What I Read This Week: May 8, 2016

This week was gross. The weather was gross. My hockey team played gross. The pollen coming into our apartment and leaving our floor green because the AC is not yet on and we can't close the windows is gross. It all left me pouty.

On the upside of things... I was extremely productive at work. My social media posts for finals week seemed to go over really well with the students. I submitted an ACRL conference proposal. My list of things to do this summer (both fun tasks and stuff that simply need to be done) is growing... and I'm looking forward to all of it. AND! I made it back to the gym and got to listen to some awesome podcasts (The West Wing Weekly is awesome).

So, the good and the bad was well mixed this week. At least the sun said hello for a little bit on Saturday.

But the weather was still very, very gross.
  • Work
    • American Libraries, May 2016 - The bulk of this issue was the rather dry library systems report. Luckily there was a great article on weeding. I am very pro weeding (particularly because we have off-site storage), but you have to do it right. This article shows how open communication about bulk wedding projects is key. I also enjoyed the brief piece on bringing bike desks into a library. I think I can pedal and type at the same time?
  • Magazines
    • Washingtonian, May 2016 - The cover story was a list of great cheap eats in DC. It was fine, but I mainly skimmed it since
      most of the restaurants are driving distance for me.  I enjoyed the articles on how to be a Nats fan and the inside look at Madame Secretary. The story that struck me the most, however, was about the "mansion murder." This took place in my neighborhood and I run past that house regularly during my workouts. (shudders) I also think it would make a decent story for Serial
    • Cooking Light, June 2016 - I love delicious summer recipes, so everything in this issue looked tasty to me. (As a side note: I particularly enjoyed the layout of that feature. It was simple, clean, and easy to follow.) This issue highlighted new work in our gut biomes that I always find interesting. 
    • HGTV Magazine, June 2016 - I actually kind of loved this issue. I've never said that about this magazine before. The bulk of the pages were devoted to painting including recommendations of what to do and what not do depending on what it is you are painting. I also loved all the colors splashed across the pages here. Finally, I ended up taking pictures of three different pages so that I could track down the images to pin later.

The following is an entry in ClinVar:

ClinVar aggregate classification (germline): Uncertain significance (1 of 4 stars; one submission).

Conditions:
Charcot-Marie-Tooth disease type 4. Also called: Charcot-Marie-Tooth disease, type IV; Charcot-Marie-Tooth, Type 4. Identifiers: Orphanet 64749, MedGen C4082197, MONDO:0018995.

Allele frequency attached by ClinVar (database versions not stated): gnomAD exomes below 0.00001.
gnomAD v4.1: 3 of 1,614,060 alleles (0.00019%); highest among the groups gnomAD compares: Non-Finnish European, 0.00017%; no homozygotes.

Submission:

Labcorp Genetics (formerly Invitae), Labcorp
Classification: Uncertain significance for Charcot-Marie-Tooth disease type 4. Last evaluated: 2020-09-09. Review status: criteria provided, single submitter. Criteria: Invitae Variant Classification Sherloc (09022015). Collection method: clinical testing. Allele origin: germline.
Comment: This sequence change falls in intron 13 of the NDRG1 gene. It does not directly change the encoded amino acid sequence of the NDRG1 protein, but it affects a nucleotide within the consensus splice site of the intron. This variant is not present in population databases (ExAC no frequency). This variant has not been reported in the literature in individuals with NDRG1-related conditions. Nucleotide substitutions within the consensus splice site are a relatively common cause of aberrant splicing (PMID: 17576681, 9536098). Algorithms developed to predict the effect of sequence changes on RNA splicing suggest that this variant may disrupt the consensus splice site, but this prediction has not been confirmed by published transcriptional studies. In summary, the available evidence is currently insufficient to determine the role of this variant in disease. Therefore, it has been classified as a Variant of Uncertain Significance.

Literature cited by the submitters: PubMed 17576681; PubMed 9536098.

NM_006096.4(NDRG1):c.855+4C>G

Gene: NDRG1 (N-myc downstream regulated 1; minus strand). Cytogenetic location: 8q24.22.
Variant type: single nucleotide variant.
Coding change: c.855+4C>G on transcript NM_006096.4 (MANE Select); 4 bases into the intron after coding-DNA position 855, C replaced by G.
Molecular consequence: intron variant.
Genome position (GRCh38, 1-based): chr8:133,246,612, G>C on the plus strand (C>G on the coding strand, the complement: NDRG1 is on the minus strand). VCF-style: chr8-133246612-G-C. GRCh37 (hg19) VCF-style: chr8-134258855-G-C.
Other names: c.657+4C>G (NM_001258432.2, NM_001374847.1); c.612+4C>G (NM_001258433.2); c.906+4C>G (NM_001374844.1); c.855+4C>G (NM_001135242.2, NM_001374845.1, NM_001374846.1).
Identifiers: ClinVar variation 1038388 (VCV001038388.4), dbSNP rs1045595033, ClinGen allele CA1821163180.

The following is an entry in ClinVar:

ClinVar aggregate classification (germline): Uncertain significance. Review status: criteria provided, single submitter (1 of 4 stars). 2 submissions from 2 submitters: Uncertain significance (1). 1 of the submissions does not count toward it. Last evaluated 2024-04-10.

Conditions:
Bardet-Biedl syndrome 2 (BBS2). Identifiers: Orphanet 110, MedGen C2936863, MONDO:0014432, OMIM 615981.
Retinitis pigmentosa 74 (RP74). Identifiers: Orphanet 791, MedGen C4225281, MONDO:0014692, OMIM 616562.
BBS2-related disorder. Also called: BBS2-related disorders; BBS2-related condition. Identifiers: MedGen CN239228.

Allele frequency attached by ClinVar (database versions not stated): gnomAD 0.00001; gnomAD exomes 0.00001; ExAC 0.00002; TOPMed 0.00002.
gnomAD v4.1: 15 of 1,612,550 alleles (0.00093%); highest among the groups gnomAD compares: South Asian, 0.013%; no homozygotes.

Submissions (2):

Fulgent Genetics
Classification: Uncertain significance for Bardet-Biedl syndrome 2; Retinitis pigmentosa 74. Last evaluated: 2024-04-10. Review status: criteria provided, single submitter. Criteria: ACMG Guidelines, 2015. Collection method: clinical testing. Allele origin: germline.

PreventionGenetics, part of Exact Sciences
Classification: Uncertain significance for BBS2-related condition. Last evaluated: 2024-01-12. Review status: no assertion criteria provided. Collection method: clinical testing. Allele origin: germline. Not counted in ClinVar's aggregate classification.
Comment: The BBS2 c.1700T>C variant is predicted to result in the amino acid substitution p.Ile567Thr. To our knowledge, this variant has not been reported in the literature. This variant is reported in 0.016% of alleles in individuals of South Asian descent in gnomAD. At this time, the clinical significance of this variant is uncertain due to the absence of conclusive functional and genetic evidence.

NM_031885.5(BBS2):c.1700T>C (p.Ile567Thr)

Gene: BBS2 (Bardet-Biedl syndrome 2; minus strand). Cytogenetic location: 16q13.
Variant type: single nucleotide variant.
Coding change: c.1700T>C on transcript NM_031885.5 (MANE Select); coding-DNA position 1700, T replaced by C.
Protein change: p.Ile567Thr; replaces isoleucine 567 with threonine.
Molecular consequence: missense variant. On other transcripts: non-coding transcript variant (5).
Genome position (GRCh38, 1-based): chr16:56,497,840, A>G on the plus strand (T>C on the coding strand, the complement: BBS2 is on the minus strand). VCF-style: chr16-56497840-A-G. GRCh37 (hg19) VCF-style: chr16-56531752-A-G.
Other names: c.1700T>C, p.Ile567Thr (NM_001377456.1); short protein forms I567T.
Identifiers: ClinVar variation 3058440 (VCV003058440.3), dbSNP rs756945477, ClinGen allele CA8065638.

• The Atlantic, May 2016 - I didn't think I would get a chance to finish this issue in a week, but I forgot about how much pre-game there was for the Kentucky Derby. I finished off the last third of this magazine while waiting for the big race. The
      main feature article ("The Secret Same of the Middle Class") was enlightening and more than a little heartbreaking. It's scary to think how close to falling off the financial edge a lot of people are. Right after that article was a piece on pay day loans that made me wonder what would happen if further regulations were enacted. I also enjoyed the pieces on Warren Buffet's son and how Iraq is still a mess. Finally, I would be remiss if I did not mention the fiction piece, "The Wall". Normally those are my least favorite part of hte magazine, but this one was very well done and made me want to go outdoors and appreciate that I can see grass whenever I want.
  • Books
    • I'm still working my way through In The Unlikely Event. I'm enjoying the book, but man are there a lot of characters to keep straight. This is a book I should have started early during read-a-thon so I could read the majority of it in one sitting.
  • Other
    • I read this fantastic piece on The Chronicle of Higher Education's website Vitae. It's called "The Men Who Email Me" and I think it's an important piece for all female writers to read.
    • The New York Times posted a rather long story about Britney Spears and her conservatorship. I'm a fan of Spears music (I am a girl of the late 90s and early 00s), but the ramifications of long-term conservatorships was simply fascinating.